6 Helpful Tips for Disciplining Your Strong-Willed Child

How to discipline a strong willed kid

Knowing how to discipline a strong-willed child can really be challenging.

We try in our own way to correct this character but we are not successful and power struggles between parents and children, at home, become more frequent.

This is because we are not really implementing effective strategies to correct their behavior.

The #1 reason most children act out is the lack of a solid schedule and routine. This FREE online mini-course can help you with exactly that!

Here you will discover the most effective tips to discipline a strong-willed child…

Change your strategy

Use positive reinforcements It is proven that threats, punishments, or blackmail are not really effective techniques to make children understand something; they really are techniques that are part of the past.

On the other hand, positive reinforcements give incredible results when it comes to wanting to change the behavior of a child, especially one with a strong will.

Rather than focus your attention on misbehavior, spot the times you are having the expected behavior and give it a reward.

The more you use this method, the child will understand that when he behaves well, he gets a much greater benefit.

You can reward him with a little treat, sincerely congratulating him or something that you think he will like very much.

Related: How to stop yelling at your child.

Choose your battles

Not all battles are worth it When a child is strong-willed, we must take it for granted that he will always want to make decisions for himself.

But not everything has to generate a discussion, that is, there are some things more important than others.

For example, we could let you choose the item of clothing you want to wear one day, but be more authoritative and firm when you express yourself rudely.

This will lessen the arguments at home and take you more seriously when you correct something important about your behavior.

Your child wants to choose

Provide a couple of options Strong-willed children have an instinct to master what is going on around them, and are very uncomfortable when they simply lose control over the things they do.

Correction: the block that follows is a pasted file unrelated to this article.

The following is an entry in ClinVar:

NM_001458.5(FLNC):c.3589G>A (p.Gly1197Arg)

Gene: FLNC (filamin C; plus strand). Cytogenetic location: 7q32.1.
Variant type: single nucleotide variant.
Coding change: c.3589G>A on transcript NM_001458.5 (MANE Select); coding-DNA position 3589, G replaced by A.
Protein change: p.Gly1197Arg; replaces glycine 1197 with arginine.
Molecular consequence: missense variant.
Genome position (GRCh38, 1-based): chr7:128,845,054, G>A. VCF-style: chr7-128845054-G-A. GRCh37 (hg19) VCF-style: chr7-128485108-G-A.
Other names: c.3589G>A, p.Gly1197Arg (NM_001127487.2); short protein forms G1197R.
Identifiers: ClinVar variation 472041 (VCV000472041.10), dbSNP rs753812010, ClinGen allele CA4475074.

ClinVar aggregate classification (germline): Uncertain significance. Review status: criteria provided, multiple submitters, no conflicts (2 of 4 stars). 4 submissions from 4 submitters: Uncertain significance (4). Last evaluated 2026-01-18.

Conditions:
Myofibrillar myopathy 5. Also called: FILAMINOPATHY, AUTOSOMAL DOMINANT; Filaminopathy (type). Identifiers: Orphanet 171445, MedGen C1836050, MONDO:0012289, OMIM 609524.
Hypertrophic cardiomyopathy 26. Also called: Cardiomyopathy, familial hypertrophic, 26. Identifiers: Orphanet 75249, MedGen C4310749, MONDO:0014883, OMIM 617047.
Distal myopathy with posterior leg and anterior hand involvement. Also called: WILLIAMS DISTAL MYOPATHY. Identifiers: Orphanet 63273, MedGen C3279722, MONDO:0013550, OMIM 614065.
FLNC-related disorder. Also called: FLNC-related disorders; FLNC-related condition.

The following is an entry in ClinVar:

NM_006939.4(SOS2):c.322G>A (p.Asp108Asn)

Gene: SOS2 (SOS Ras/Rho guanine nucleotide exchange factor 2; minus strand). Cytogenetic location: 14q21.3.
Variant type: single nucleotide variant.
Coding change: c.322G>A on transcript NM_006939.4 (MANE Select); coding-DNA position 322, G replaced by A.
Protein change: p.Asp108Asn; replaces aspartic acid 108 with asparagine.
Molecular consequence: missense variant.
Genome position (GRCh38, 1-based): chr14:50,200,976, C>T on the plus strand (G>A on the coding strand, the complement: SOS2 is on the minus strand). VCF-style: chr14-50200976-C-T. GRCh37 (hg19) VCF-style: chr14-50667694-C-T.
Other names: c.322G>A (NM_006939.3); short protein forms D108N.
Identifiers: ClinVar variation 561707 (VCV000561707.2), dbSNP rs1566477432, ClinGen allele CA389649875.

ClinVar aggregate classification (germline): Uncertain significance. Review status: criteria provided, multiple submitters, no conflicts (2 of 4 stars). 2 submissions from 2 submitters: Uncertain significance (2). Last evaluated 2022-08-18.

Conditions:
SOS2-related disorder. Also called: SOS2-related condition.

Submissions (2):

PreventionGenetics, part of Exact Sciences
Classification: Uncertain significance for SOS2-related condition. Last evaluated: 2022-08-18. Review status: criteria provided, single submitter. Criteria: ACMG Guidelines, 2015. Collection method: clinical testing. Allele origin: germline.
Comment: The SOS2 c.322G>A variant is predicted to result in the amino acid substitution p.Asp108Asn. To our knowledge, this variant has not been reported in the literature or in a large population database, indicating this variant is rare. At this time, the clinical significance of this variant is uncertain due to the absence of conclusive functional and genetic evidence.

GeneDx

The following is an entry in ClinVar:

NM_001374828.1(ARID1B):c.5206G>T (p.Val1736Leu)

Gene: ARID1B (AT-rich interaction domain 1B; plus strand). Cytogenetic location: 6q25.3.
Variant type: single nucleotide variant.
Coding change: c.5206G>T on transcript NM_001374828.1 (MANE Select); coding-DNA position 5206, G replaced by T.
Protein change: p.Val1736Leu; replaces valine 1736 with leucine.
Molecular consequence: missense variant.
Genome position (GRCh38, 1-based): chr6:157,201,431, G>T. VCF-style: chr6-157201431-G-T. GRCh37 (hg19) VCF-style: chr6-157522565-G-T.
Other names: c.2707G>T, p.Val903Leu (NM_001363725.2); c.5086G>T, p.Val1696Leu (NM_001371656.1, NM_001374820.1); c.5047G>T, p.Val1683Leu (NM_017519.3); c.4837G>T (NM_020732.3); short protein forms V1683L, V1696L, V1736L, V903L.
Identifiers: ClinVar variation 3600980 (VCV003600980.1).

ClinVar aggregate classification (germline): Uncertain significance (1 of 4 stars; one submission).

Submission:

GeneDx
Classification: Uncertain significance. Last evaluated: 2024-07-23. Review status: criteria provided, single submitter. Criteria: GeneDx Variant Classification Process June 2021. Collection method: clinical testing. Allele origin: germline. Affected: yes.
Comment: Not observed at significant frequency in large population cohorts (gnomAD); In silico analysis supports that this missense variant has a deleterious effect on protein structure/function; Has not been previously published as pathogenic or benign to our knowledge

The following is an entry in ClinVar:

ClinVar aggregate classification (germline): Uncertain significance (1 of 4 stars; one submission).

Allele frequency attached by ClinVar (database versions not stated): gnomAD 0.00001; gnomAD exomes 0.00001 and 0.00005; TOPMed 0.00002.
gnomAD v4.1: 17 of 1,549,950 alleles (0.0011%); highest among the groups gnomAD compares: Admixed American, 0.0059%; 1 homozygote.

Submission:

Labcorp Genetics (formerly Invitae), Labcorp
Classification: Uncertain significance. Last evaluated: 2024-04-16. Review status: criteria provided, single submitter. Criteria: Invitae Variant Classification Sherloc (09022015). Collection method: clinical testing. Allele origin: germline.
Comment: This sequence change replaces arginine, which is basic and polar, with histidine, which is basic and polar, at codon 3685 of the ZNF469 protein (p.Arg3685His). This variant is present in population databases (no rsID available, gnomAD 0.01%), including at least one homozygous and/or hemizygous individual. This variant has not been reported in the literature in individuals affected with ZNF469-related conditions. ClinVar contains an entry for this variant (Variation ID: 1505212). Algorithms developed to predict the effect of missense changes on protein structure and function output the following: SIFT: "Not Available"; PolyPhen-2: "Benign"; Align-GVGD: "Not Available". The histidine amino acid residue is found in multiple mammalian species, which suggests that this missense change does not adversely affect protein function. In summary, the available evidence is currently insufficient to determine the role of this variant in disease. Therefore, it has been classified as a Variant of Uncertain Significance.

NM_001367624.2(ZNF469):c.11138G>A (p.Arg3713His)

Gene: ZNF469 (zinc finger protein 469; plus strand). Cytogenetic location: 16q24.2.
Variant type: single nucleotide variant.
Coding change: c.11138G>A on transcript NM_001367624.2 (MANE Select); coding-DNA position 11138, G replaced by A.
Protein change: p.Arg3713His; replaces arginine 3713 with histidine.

To work on this point, you must be more flexible with the options that the child has and make him feel that he has more decision-making power.

For example, would you like to practice more, soccer or tennis? o o you prefer apple or orange juice for breakfast?

Arguing is not the solution

Stay away when it is too much A battle between a child and an upset person is definitely not worth it.

We will simply have an extensive discussion that will go nowhere. What we must do in these cases is stop and walk away.

When we are angry we simply talk and discuss without thinking too much, it is best for both of us to return to this topic when they feel calm and ready to see a new perspective on the problem.

Lead by example and redirect your child

The reality is that children do not learn after an argument to change something.

An example is the best teacher for a strong-willed child.

They copy the behavior, as they are constantly watching their parents and by nature will adopt things from their behavior.

When children see us as being kind or respectful, you will be teaching them a way of being.

When the strong-willed child notices that we are not disturbed in an argument, his motivation to behave in this way will gradually decrease.

Maintain solid schedules and routines

Routines and schedules (like the ones taught here) are very important because they teach our children about discipline, especially when they have a strong character.

  • They become more docile to cooperate.
  • They change their behavior in a positive way
  • They act more predictably
  • Children have less stress
  • sleep better
  • They improve their cognitive skills
  • Children have a clear routine, which does not bother them

This online class by Hilary from Pulling Curls is awesome for getting your family on a routine and schedule that will stick. Take a look here.

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